I am a big believer in having emergency funds. For people living away from their home country, extra gravitas should be given to this concept. There are many reasons for this and if you have been living and working abroad for some time you will know people who have fallen on hard times but not been able to rely on their emergency pot as they didn’t have one.
They run out of money pretty quickly and can become an absolute pain in the proverbial. That “couple of weeks” they think it will take to get a new job turns into months and the time tinkering with the resume and making calls turns into one more Saigon Green than necessary.
When sitting down with clients, one thing that I go through is what their provision for this is. You should hold a minimum of between three to six months’ salary separate from your investments and even away you normal current or checking accounts. It may seem like a great deal of cash just to be sitting there, and next month I will go through what you can do with your emergency funds so they can earn something for you while sitting there, but for now, let’s look at the reasons why you need such a large amount.
1) Health insurance. This is the biggy when living abroad. You are not working anymore and therefore you do not have health insurance for you or your family. If you decide to stick it out here you will need cover directly and if you do not, if anything happens to you or your family here and you don’t have coverage, you may need every single pound, shilling and shekel you can get your hands on.
2) Credit cards. If you think that you can pay for emergency items on your credit card, think again. At present, the annual percentage rate for credit cards is on the rise and therefore you will eventually be paying back a whole lot more than what you bargained for. And if you think that you will be able to just get a cheaper credit card, think again. Remember, you are not working at the moment, your application will be declined. It is the same if you think that your existing credit card will still work for you if it is from a local lender.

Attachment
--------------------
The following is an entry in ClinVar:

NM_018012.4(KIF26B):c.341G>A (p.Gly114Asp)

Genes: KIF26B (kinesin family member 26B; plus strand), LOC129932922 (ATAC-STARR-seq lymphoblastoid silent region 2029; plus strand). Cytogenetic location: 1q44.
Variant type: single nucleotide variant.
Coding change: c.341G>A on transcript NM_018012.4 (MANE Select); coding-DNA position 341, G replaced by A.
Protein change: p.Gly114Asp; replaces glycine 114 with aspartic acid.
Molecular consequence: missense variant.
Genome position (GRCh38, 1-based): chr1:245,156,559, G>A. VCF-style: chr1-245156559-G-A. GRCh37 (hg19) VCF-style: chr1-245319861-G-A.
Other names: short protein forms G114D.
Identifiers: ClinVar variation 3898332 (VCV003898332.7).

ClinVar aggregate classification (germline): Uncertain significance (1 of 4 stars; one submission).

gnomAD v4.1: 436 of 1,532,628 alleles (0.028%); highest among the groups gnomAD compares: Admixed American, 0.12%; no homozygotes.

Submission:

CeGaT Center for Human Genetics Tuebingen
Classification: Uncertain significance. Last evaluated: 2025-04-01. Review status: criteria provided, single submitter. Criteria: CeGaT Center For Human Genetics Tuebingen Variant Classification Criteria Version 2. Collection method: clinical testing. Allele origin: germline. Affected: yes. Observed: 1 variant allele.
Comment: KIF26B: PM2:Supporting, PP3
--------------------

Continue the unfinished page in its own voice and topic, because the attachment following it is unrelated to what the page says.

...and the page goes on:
Remember when you opened the bank account and credit card years ago and once in awhile they ask you for a copy of your work contract to prove that the money coming in is fully legitimate. Well, if your account comes up to an anniversary of when you opened it and you cannot give them the details of a new contract, you may find what you can do restricted.
3) Opportunity. Regard the fund as an opportunity fund. I am not saying dip into it for everything and anything, but if you have the cash sitting there, why not use a proportion of it if you know you will be able to repay it within a timescale that you set yourself. Opportunities in life appear from the ether once in a while, and this gives you the chance to grab them when they do.
Paul McLardie is a partner at Total Wealth Management. Contact him at Paul.firstname.lastname@example.org